From January 2017 through February 2018, puppies sold at six pet store companies led to infections in 118 people in 18 states, the US Centers for Disease Control and Prevention reported Thursday.
The cause of illness: Campylobacter, common bacteria that can cause diarrhea, abdominal pain and fever, according to the CDC outbreak report published as part of its Morbidity and Mortality Weekly Report.
No deaths occurred, though 26 people were hospitalized. Samples of the bacteria from patients showed resistance to all antibiotics commonly used to treat Campylobacter infections, including macrolides and quinolones, according to the CDC.
Most patients will recover from a Campylobacter infection within five days without treatment, though drinking extra fluids is recommended. In rare cases, an infection can lead to complications, including paralysis and even death. People with weakened immune systems, such as infants, the elderly and those with cancer or other severe illnesses, are most at risk of serious infection.
Sanitation and handling
The investigation began in August 2017, when the Florida Department of Health notified the CDC of six Campylobacter infections linked to a national pet store chain based in Ohio. Information from an examination of data prompted a multistate investigation to identify the source of outbreak and to prevent additional illness.
The CDC identified 118 people, including 29 store employees, who became ill between January 5, 2016, and February 4, 2018. Patients ranged in age from younger than 1 year old to 85, and most (63%) were female. States reporting illness were Connecticut, Florida, Georgia, Illinois, Kansas, Massachusetts, Maryland, Michigan, Missouri, New Hampshire, New York, Ohio, Oklahoma, Pennsylvania, Tennessee, Utah, Wisconsin and Wyoming.
Of the patients interviewed by the CDC, the overwhelming majority -- 99% -- reported direct contact with a dog, and 95% said the dog they'd touched was a pet store puppy. The health agency noted that most infections with campylobacteriosis stem from eating raw or undercooked poultry, unpasteurized dairy products, contaminated water and produce. And although infection usually does not spread from person to person, having sex with an infected person or changing an infected person's diapers can increase the risk.
Though the CDC report does not name pet stores involved in the outbreak, Petland, a national pet store chain, was implicated in the original CDC outbreak notifications.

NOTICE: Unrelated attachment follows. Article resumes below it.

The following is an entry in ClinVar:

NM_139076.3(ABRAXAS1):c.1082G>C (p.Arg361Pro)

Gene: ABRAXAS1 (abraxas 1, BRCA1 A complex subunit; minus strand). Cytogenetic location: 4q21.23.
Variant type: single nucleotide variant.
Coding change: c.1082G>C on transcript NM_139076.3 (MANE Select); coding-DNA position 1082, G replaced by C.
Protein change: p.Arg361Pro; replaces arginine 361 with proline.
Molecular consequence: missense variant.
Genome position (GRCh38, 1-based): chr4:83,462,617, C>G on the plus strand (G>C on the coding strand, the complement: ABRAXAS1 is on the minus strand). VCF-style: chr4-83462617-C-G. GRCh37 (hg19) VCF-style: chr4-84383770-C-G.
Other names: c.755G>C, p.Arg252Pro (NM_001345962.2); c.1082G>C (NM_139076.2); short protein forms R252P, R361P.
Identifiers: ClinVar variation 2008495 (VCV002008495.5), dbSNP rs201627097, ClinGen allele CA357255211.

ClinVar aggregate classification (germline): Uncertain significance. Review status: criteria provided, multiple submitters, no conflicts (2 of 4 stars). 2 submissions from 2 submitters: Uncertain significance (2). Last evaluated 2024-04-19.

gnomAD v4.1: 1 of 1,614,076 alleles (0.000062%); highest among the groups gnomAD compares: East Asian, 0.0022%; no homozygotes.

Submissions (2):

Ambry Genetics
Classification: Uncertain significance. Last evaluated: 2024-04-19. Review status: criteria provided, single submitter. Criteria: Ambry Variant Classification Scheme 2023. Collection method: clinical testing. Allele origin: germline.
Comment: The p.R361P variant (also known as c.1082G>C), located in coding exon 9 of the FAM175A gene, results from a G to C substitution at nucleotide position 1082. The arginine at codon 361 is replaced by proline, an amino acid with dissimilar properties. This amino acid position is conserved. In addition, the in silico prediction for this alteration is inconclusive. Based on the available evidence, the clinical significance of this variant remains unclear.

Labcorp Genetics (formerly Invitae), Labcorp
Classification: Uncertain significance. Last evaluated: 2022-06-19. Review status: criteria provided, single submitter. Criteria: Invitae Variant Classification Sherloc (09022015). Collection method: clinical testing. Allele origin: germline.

"As a result of the inquiry, the CDC had no new recommendations for Petland other than to continue our established practice of in-store hand sanitization and education," the chain's director of public affairs, Elizabeth Kunzelman, wrote in an email.
Store records reviewed during the outbreak investigation revealed that 142 of the 149 investigated puppies had received one or more courses of antibiotics, according to the CDC.
"At Petland all decisions relating to the use of antibiotics is determined by each of our store's independent, licensed, consulting veterinarians who are responsible for examining each of our puppies and determining any medical treatment," Kunzelman said. "We expect veterinarians to practice appropriate discretion with antibiotics on puppies, just as we would expect the same from pediatricians with babies."
Mike Bober, president and CEO of the Pet Industry Joint Advisory Council, which works directly with the CDC to develop educational programs for pet owners as well as industry and governmental organizations, said, "outbreaks of this kind certainly point to a need to make sure that everyone involved in the handling of animals is well-trained and follows important hygiene and handling practices that place an emphasis on preventing and taking steps to avoid disease transmission."
Because animals are living creatures, disease will arise on occasion, he said. "It's not something we can just sanitize out of existence."
"We do think it is responsible care and common-sense care that is the best approach here," Bober said. Wash your hands thoroughly and exercise care and caution when cleaning up after animals, since disease can be transmitted through fecal matter.
The CDC also advises pet owners contact their veterinarians if they see signs of illness in a puppy or dog.
"Pet ownership is a tremendously positive thing in people's lives," Bober said. "More than two-thirds of Americans have pets, and the health benefits of the human animal bond far outweighs the risks that come with these naturally occurring organisms."